With thick, white athletic tape wrapped around the bridge of her glasses, Shoemaker junior Cion Hicks looked more like a stand-in for "Revenge of the Nerds" than a state-caliber track athlete.

But by the end of the meet, the only accessory that mattered were the three gold medals draped around her neck. The junior thrower helped the Lady Grey Wolves win the girls team championship with 184 points, ahead of runner-up Killeen and Temple (138 points).

"In practice they broke. I was doing a spin and my coach was trying to help me, and my glasses fell off and she stepped on them and they cracked," Hicks said. "I got in trouble with my mom, but it's the challenges of trying to be great."

Despite dealing with broken glasses, Hicks swept the discus (128 feet, 8 inches) and shot put (44-7) events and helped lead the Lady Grey Wolves to a victory in the just-for-fun throwers relay, winning the latter without the use of her glasses.

"I couldn't see, but I knew I had to run in a straight line, so if I put one foot in front of the other I knew I'd get where I was suppose to go," said Hicks, who removed her glasses for the final 80 meters after they began to wobble on her face.

After scratching on her first two tries in the discus, Hicks nailed the gold with her final attempt of 128-8, nearly 29 feet ahead of Shoemaker teammate and silver medalist Olyvia Lee (99-10½).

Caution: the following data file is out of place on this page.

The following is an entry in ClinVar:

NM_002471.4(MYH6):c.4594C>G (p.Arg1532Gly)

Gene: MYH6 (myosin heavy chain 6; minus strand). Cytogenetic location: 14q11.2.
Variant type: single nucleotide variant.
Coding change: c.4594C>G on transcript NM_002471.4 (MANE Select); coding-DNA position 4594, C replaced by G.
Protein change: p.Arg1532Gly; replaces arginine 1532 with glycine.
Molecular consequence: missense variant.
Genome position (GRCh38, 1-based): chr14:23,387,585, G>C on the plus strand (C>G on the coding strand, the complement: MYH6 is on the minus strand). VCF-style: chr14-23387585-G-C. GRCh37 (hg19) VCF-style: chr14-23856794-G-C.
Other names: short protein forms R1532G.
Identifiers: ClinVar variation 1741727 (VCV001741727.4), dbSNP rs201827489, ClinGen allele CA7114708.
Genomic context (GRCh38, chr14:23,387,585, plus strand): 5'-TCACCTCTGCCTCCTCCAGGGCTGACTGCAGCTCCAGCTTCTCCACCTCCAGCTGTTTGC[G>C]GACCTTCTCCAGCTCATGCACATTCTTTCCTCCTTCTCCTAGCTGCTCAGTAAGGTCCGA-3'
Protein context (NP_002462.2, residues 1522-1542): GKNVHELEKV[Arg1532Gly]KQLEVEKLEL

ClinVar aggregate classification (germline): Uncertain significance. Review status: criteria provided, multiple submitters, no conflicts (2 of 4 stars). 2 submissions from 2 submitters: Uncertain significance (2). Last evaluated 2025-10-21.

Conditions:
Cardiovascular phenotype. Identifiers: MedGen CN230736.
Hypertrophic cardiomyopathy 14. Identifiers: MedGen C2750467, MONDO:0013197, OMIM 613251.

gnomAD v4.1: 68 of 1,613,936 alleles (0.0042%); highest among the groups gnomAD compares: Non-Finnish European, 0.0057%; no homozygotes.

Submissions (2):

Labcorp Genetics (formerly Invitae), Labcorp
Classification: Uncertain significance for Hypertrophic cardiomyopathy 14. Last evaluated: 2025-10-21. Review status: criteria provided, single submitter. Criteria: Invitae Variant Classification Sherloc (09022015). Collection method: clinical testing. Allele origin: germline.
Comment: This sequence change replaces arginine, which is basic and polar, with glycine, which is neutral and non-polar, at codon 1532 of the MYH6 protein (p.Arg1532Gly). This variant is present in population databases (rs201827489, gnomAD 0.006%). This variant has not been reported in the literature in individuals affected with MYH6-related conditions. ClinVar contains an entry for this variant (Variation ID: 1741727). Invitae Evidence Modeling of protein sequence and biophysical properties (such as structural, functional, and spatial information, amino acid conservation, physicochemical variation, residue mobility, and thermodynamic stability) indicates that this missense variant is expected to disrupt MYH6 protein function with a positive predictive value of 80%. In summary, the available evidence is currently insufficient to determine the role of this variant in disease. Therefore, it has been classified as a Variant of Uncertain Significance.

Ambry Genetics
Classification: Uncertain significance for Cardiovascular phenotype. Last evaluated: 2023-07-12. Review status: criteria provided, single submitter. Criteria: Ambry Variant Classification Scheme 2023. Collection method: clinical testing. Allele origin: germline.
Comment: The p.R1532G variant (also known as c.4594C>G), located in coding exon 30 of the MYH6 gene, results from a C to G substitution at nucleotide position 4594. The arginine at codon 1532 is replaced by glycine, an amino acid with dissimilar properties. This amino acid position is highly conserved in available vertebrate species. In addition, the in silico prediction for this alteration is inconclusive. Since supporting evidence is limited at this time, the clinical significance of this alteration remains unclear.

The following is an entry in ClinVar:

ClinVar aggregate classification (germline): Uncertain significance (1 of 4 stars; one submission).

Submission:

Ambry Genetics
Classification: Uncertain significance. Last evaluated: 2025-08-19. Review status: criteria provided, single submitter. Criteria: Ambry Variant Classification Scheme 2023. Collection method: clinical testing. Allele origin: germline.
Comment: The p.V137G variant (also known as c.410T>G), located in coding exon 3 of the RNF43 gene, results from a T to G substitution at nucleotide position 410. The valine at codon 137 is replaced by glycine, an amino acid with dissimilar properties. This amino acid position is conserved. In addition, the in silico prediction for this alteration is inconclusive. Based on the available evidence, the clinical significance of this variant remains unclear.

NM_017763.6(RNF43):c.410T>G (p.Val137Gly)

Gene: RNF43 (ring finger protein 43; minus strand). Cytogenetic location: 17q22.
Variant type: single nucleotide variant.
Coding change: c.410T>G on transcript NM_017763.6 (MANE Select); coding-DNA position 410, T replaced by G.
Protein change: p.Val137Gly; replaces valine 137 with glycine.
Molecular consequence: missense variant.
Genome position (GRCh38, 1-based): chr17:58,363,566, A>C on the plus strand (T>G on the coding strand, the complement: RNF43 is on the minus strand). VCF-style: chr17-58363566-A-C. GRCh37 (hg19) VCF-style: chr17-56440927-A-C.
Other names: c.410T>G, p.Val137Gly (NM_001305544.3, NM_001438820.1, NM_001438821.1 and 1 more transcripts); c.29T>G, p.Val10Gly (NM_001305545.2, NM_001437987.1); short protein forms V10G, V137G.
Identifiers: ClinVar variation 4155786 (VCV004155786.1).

With Hicks three golds, the Lady Grey Wolves' gold count topped out at nine, including three from senior Lakesha Jelks, who swept the 400- and 800-meter runs with times of 57.52 and 2:27.47, respectively, and was the second leg of Shoemaker's first-place 1,600 relay team (4:10.12). Other Lady Grey Wolves winners included Aloysia Young in the long jump (17-6½), Tyriete Dixon in the 200 (26.76), and Tearra Roberson in the 300 hurdles (45.74).

Killeen's Brittany Mitchell continued her dominance in the distance races, winning gold in the 3,200 (11:40.15) and 1,600 (5:19.00) to lead a Lady Roos contingent that took first in five events: Laderrica Degrate in the 100 (12.76), Bria McIver in the 100-meter hurdles (15.08), and the 400 relay (49.68).

Copperas Cove claimed a pair of gold medals with Brittany Johnson's 4-10 height in the high jump and the 800 relay's winning time of 1:47.52 as the team of Fabiola Andujar, Keyawana Bonner, Ciara Cheadle and Tia Blackwell bested Shoemaker by more than a full second.

More about

More about

More about

Rules of Conduct

  • 1 Keep it Clean. Please avoid obscene, vulgar, lewd, racist or sexually-oriented language.
  • 2 Don't Threaten or Abuse. Threats of harming another person will not be tolerated. AND PLEASE TURN OFF CAPS LOCK.
  • 3 Be Truthful. Don't knowingly lie about anyone or anything.
  • 4 Be Nice. No racism, sexism or any sort of -ism that is degrading to another person.
  • 5 Be Proactive. Use the 'Report' link on each comment to let us know of abusive posts.
  • 6 Share with Us. We'd love to hear eyewitness accounts, the history behind an article.

Welcome to the discussion.